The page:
Treaties, States Parties and Commentaries
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Commentary of 1952 

This Article is new and represents an advance in humanitarian legislation.
For several years the International Committee of the Red Cross, faced with certain specific cases, had felt that it was necessary to make such provision. (1) Two requirements had to be reconciled -- humane considerations on the one hand, and on the other the rights of neutral States. The problem of meeting these two requirements was already a dominant factor in the discussions which took place on the wording of Article 14 of the Fifth and Article 15 of the Tenth Hague Conventions, during the Peace Conference of 1907.


For the reasons already given, it did not seem possible to impose on a neutral State the duty of allowing the unconditional flight of aircraft over its territory. On the other hand, it did not seem feasible to leave neutral States at liberty to accord or refuse at will the access of medical aircraft to their territory. It was accordingly decided to adopt the general rule that medical aircraft of belligerents could fly over the territory of neutral Powers, land on it in case of necessity, or use it as a port of call, and at the same time to give neutral Powers the right to place conditions or restrictions on the passage or landing of medical aircraft on their territory, with the proviso that they were to apply such conditions or restrictions equally to all belligerents.
The Convention itself imposes three express conditions or restrictions. They are based on the preceding Article dealing with the rights of the belligerents. Medical aircraft must give neutral Powers previous notice of their passage over their territory; they must obey any summons to alight on land or water; and they are to be immune from attack only when flying on routes, at heights and at times specifically agreed upon between the belligerent Power and neutral Power concerned. (2)


When a medical plane lands in a neutral country, either of its own accord or in response to a summons, it may leave again with its occupants, after being examined by the neutral Power if this is thought necessary. It may be retained only if it is discovered that acts incompatible with the humane role of such aircraft have been committed. Although these considerations have not been mentioned explicitly in the Convention, they follow clearly from the whole text of the Article and from the general principles of international law.
The officer in charge of the aircraft may, however, be anxious -- for example, because of their state of health -- to land the wounded or sick [p.296] he is transporting in neutral territory, not merely for the short time he stops there, but to leave them there. This he may do, if the local authority in the neutral country agrees. In such cases, and unless there is an agreement to the contrary between the neutral Power and the Parties to the conflict, the wounded and sick must be detained by the neutral Power in such a manner that they cannot again take part in operations of war. The cost of their accommodation and internment is to be borne by the Power on which they depend.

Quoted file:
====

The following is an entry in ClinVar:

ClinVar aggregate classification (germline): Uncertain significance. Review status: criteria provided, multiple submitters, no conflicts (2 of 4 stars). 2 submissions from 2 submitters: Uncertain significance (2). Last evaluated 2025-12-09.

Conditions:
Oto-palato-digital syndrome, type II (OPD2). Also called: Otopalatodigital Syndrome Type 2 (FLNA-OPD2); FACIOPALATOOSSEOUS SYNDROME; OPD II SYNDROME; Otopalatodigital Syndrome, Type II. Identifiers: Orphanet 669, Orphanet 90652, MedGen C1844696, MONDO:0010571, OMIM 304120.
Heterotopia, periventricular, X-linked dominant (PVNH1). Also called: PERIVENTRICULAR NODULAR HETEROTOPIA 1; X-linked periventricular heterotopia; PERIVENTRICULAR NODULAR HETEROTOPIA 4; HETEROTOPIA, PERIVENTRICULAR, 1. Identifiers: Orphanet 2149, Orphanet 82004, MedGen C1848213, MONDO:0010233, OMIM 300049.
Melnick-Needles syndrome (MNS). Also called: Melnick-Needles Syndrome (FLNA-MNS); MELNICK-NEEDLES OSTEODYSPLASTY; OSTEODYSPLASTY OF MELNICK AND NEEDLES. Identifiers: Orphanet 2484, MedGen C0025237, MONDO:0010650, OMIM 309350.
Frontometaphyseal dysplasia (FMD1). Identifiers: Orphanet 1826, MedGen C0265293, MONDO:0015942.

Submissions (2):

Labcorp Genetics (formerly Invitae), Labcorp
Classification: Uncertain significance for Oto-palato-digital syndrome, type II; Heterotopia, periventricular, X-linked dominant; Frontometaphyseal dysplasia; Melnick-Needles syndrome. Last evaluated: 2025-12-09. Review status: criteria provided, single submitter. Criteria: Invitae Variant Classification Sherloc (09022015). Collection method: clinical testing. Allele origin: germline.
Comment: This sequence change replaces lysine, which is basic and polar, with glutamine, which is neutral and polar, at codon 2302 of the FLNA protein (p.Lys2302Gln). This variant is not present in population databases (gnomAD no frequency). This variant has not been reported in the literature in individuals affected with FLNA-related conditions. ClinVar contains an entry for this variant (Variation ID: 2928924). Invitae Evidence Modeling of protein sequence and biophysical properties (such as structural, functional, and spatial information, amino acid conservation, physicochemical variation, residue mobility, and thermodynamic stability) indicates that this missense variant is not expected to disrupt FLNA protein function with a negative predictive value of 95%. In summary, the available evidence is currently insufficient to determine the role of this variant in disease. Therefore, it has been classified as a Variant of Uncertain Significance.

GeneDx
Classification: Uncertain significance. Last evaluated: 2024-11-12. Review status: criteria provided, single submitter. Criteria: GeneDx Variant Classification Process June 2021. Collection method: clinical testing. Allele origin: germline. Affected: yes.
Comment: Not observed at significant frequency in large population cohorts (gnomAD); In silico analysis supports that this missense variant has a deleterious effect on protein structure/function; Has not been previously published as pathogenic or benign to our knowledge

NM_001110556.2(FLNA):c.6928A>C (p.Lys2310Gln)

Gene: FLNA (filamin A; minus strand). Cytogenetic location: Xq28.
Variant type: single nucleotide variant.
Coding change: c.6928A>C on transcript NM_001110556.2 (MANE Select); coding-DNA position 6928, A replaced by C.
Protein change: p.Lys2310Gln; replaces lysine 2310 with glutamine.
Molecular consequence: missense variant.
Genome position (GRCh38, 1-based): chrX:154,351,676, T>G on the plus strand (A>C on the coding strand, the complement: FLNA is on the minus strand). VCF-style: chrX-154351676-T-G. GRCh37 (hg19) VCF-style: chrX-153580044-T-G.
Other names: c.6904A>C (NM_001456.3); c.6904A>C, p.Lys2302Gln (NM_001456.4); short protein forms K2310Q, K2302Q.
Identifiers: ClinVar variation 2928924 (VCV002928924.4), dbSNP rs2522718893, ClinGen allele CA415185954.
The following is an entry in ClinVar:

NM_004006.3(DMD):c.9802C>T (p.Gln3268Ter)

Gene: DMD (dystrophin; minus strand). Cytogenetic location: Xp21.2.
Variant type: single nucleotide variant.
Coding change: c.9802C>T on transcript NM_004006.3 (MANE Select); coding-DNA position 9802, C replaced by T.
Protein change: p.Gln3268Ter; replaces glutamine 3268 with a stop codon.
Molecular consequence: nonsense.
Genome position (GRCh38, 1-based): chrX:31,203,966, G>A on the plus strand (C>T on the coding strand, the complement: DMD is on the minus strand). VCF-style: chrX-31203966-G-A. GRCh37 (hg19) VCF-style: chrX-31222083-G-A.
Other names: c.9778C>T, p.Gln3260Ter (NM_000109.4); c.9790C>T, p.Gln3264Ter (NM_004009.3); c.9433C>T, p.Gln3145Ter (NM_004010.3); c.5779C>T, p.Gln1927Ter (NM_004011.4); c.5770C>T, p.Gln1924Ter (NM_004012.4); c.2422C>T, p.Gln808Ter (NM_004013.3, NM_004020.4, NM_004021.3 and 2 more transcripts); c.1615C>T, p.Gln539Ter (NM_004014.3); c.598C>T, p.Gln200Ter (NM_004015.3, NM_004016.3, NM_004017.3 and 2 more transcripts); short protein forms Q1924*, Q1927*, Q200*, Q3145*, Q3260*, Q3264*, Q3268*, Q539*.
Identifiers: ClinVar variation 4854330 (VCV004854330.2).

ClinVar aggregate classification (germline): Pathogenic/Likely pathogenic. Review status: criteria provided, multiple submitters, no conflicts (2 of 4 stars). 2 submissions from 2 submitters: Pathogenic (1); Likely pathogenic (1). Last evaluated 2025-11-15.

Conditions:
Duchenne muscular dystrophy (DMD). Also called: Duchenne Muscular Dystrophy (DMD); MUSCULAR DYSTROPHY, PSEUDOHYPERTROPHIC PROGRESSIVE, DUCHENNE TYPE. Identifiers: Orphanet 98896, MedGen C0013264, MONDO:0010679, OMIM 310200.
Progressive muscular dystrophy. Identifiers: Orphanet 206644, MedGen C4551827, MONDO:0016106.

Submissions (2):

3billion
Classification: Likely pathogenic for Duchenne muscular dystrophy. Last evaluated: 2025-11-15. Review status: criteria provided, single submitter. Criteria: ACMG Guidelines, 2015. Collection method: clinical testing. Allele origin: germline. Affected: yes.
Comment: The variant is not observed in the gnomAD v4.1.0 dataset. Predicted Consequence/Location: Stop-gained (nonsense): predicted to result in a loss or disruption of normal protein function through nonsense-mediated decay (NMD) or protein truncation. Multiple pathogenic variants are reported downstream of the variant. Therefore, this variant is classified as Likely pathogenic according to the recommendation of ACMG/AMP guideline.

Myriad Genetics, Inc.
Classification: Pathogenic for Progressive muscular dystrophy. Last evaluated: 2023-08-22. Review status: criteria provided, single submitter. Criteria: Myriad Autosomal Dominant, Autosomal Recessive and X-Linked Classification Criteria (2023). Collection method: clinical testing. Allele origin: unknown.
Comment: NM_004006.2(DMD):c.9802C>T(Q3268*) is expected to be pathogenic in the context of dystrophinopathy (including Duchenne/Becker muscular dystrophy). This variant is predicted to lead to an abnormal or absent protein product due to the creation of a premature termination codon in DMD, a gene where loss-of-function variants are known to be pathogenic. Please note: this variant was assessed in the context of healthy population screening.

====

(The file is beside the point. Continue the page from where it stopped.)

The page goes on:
The obligation imposed on the neutral Power to intern wounded and sick landed by a medical plane belonging to a belligerent, is qualified by the words "where so required by international law". These words were inserted to bring the Geneva Convention into line with the Fifth Hague Convention of 1907, in which general provision is already made for the case in point. (3) Furthermore, under Article 4 of the First Geneva Convention of 1949 , neutral Powers are required to apply by analogy the provisions of the said Convention to the wounded and sick, and to members of the medical personnel and to chaplains of the armed forces of the Parties to the conflict, received or interned in their territory, as well as to dead persons found. (4) Moreover, under Article 4 B (2) of the Third Geneva Convention of 1949 , members of the belligerent armed forces who are interned in a neutral country are to receive treatment at least as favourable as that granted by the Convention to prisoners of war.

* (1) [(1) p.294] The International Committee of the Red Cross
would like to express its gratitude to Dr. Alex Meyer,
expert in air legislation, for his valuable help in the
wording of the draft Article which the Committee submitted
to the XVIIth International Red Cross Conference, and
which with slight changes has become Article 37 of the
Geneva Convention of 1949;

(2) [(1) p.295] This formula is based on the one which appears
in the preceding Article. Here the word "attack" is surely
inappropriate; such attacks could only be made by the
armed forces of the neutral country. Belligerents have
obviously no right to pursue or attack over neutral

(3) [(1) p.296] See Chapter II of the Fifth Hague Convention
of 1907, entitled "Belligerents Interned and Wounded
Tended in Neutral Territory";

(4) [(2) p.296] See above, page 61;